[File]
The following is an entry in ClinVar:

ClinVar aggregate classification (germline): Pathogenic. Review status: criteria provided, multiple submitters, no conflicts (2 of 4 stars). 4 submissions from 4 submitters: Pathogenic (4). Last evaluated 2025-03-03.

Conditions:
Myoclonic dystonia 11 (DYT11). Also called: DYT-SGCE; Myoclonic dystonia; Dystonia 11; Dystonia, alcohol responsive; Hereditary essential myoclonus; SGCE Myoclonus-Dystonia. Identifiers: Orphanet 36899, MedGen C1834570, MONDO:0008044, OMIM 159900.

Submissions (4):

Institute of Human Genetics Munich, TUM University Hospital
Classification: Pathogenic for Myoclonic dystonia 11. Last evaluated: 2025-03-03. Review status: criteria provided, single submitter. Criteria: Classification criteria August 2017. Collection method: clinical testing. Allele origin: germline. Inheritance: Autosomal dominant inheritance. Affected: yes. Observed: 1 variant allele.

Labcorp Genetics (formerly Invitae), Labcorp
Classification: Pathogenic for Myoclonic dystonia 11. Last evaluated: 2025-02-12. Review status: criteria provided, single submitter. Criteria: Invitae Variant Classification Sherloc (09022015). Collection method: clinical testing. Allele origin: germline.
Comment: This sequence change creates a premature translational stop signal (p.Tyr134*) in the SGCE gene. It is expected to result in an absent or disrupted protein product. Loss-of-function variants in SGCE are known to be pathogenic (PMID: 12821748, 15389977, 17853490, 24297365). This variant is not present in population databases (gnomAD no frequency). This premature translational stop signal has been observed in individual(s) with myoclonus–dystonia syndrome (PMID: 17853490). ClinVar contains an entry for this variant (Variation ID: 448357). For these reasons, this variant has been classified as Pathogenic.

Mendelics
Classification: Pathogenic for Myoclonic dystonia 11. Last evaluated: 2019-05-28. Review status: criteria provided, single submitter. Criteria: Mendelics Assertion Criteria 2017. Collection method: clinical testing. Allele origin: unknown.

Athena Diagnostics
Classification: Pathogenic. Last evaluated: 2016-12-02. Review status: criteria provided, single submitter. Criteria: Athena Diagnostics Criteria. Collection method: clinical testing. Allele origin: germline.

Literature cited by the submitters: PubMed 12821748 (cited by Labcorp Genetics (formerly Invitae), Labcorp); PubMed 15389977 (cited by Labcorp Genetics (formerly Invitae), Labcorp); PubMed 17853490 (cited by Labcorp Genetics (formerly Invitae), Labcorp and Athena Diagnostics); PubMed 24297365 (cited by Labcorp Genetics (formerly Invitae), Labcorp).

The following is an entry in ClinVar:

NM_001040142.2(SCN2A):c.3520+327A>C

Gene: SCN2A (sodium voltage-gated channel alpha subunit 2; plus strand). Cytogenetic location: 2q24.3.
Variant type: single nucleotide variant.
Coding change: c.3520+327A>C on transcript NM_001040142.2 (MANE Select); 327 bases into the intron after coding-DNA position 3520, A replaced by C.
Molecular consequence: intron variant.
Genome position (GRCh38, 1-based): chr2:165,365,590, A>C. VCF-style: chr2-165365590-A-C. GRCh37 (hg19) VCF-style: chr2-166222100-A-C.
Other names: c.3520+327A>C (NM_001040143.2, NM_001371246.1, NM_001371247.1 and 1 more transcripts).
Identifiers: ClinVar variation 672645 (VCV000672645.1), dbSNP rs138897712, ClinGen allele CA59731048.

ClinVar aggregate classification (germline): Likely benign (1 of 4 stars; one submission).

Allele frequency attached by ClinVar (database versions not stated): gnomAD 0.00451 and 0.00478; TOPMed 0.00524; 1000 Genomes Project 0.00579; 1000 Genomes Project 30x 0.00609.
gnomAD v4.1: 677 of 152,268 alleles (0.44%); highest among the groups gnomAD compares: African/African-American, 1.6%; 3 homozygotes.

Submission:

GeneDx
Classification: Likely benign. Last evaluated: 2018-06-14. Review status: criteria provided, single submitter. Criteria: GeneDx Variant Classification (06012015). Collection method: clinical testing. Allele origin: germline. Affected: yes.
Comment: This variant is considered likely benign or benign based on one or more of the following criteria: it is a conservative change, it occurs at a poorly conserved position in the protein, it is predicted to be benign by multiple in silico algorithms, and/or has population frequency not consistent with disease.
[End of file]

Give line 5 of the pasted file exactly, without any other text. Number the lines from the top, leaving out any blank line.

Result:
Submissions (4):